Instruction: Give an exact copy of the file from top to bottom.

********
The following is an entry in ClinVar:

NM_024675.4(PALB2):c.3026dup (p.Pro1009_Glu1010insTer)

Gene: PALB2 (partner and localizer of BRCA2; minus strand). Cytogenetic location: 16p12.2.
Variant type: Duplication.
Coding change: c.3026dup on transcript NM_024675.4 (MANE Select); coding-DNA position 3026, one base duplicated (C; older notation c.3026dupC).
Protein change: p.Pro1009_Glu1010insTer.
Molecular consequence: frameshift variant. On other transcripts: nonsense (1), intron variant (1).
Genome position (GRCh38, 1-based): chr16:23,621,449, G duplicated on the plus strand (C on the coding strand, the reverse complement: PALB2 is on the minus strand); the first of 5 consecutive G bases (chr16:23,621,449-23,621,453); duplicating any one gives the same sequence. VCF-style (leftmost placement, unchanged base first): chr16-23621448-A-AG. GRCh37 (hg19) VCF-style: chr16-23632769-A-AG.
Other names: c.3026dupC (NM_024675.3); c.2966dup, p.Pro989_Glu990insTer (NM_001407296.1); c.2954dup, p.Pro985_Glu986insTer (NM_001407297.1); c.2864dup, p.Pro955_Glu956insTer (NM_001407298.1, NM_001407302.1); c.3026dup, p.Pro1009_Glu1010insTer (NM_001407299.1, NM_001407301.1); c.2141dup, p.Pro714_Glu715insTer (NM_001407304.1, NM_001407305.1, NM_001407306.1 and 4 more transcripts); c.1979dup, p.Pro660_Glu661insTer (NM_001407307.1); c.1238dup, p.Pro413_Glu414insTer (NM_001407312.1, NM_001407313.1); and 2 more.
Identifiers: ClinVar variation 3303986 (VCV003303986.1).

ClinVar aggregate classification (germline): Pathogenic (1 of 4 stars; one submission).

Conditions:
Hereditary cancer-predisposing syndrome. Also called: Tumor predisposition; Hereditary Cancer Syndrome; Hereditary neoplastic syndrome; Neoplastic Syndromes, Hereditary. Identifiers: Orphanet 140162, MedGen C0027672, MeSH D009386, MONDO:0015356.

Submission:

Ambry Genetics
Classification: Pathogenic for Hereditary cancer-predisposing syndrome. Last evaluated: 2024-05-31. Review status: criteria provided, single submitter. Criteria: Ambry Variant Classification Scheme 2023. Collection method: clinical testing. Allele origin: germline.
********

The following is an entry in ClinVar:

NM_024675.4(PALB2):c.3026dup (p.Pro1009_Glu1010insTer)

Gene: PALB2 (partner and localizer of BRCA2; minus strand). Cytogenetic location: 16p12.2.
Variant type: Duplication.
Coding change: c.3026dup on transcript NM_024675.4 (MANE Select); coding-DNA position 3026, one base duplicated (C; older notation c.3026dupC).
Protein change: p.Pro1009_Glu1010insTer.
Molecular consequence: frameshift variant. On other transcripts: nonsense (1), intron variant (1).
Genome position (GRCh38, 1-based): chr16:23,621,449, G duplicated on the plus strand (C on the coding strand, the reverse complement: PALB2 is on the minus strand); the first of 5 consecutive G bases (chr16:23,621,449-23,621,453); duplicating any one gives the same sequence. VCF-style (leftmost placement, unchanged base first): chr16-23621448-A-AG. GRCh37 (hg19) VCF-style: chr16-23632769-A-AG.
Other names: c.3026dupC (NM_024675.3); c.2966dup, p.Pro989_Glu990insTer (NM_001407296.1); c.2954dup, p.Pro985_Glu986insTer (NM_001407297.1); c.2864dup, p.Pro955_Glu956insTer (NM_001407298.1, NM_001407302.1); c.3026dup, p.Pro1009_Glu1010insTer (NM_001407299.1, NM_001407301.1); c.2141dup, p.Pro714_Glu715insTer (NM_001407304.1, NM_001407305.1, NM_001407306.1 and 4 more transcripts); c.1979dup, p.Pro660_Glu661insTer (NM_001407307.1); c.1238dup, p.Pro413_Glu414insTer (NM_001407312.1, NM_001407313.1); and 2 more.
Identifiers: ClinVar variation 3303986 (VCV003303986.1).

ClinVar aggregate classification (germline): Pathogenic (1 of 4 stars; one submission).

Conditions:
Hereditary cancer-predisposing syndrome. Also called: Tumor predisposition; Hereditary Cancer Syndrome; Hereditary neoplastic syndrome; Neoplastic Syndromes, Hereditary. Identifiers: Orphanet 140162, MedGen C0027672, MeSH D009386, MONDO:0015356.

Submission:

Ambry Genetics
Classification: Pathogenic for Hereditary cancer-predisposing syndrome. Last evaluated: 2024-05-31. Review status: criteria provided, single submitter. Criteria: Ambry Variant Classification Scheme 2023. Collection method: clinical testing. Allele origin: germline.